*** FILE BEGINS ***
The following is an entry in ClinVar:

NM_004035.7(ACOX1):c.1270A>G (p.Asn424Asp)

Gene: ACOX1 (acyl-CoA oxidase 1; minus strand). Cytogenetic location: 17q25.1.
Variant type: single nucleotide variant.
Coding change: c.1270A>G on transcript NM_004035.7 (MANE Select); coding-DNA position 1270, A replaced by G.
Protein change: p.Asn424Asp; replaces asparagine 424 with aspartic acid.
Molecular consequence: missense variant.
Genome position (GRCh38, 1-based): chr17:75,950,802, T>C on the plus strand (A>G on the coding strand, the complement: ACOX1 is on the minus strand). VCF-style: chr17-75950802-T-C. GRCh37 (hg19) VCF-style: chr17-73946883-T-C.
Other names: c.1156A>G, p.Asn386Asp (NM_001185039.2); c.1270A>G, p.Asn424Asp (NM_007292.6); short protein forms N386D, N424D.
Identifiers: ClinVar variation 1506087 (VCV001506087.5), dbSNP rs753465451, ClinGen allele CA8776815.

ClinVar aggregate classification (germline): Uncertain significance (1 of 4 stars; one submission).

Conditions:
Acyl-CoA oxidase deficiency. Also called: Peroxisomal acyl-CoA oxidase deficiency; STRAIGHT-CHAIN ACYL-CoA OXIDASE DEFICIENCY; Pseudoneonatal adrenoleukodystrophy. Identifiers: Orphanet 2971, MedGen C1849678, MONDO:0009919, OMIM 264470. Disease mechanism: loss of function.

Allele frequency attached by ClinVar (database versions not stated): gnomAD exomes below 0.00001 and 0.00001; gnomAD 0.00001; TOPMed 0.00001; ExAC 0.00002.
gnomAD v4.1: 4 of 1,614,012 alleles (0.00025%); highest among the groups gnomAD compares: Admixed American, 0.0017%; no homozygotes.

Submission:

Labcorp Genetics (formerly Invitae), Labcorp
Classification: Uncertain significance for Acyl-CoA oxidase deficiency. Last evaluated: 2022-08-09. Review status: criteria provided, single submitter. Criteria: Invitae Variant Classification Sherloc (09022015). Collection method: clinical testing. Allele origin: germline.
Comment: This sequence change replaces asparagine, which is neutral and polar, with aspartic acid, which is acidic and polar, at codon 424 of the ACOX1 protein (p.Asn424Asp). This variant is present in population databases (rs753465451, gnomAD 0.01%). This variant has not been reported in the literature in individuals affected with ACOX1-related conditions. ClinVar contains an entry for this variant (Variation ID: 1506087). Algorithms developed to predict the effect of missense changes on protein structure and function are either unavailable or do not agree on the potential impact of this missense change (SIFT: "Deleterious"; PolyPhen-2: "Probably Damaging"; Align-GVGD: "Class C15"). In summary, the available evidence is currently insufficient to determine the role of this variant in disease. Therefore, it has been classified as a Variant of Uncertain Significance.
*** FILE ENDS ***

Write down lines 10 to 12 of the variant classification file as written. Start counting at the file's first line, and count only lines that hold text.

Identifiers: ClinVar variation 1506087 (VCV001506087.5), dbSNP rs753465451, ClinGen allele CA8776815.

ClinVar aggregate classification (germline): Uncertain significance (1 of 4 stars; one submission).

Conditions: